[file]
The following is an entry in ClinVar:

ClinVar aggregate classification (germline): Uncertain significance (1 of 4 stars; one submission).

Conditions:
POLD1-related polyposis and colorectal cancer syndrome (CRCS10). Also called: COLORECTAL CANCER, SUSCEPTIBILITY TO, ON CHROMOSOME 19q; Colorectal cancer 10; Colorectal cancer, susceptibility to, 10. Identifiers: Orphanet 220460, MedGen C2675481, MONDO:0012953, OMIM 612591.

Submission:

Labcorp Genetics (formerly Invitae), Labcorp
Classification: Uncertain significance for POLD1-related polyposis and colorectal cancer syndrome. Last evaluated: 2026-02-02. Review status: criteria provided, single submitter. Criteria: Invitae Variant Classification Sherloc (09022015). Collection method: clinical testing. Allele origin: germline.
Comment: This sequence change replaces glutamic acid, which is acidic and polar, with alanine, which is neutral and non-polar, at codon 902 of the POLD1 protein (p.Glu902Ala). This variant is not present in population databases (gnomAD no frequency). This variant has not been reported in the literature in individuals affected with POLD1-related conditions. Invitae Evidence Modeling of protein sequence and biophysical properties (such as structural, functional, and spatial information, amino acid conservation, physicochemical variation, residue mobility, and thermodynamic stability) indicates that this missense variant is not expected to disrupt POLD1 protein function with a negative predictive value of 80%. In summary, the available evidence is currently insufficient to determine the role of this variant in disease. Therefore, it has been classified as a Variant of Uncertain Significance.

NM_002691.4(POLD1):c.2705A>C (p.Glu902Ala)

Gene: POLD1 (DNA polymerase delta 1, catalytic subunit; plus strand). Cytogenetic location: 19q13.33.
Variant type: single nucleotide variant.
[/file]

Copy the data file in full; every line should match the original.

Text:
The following is an entry in ClinVar:

ClinVar aggregate classification (germline): Uncertain significance (1 of 4 stars; one submission).

Conditions:
POLD1-related polyposis and colorectal cancer syndrome (CRCS10). Also called: COLORECTAL CANCER, SUSCEPTIBILITY TO, ON CHROMOSOME 19q; Colorectal cancer 10; Colorectal cancer, susceptibility to, 10. Identifiers: Orphanet 220460, MedGen C2675481, MONDO:0012953, OMIM 612591.

Submission:

Labcorp Genetics (formerly Invitae), Labcorp
Classification: Uncertain significance for POLD1-related polyposis and colorectal cancer syndrome. Last evaluated: 2026-02-02. Review status: criteria provided, single submitter. Criteria: Invitae Variant Classification Sherloc (09022015). Collection method: clinical testing. Allele origin: germline.
Comment: This sequence change replaces glutamic acid, which is acidic and polar, with alanine, which is neutral and non-polar, at codon 902 of the POLD1 protein (p.Glu902Ala). This variant is not present in population databases (gnomAD no frequency). This variant has not been reported in the literature in individuals affected with POLD1-related conditions. Invitae Evidence Modeling of protein sequence and biophysical properties (such as structural, functional, and spatial information, amino acid conservation, physicochemical variation, residue mobility, and thermodynamic stability) indicates that this missense variant is not expected to disrupt POLD1 protein function with a negative predictive value of 80%. In summary, the available evidence is currently insufficient to determine the role of this variant in disease. Therefore, it has been classified as a Variant of Uncertain Significance.

NM_002691.4(POLD1):c.2705A>C (p.Glu902Ala)

Gene: POLD1 (DNA polymerase delta 1, catalytic subunit; plus strand). Cytogenetic location: 19q13.33.
Variant type: single nucleotide variant.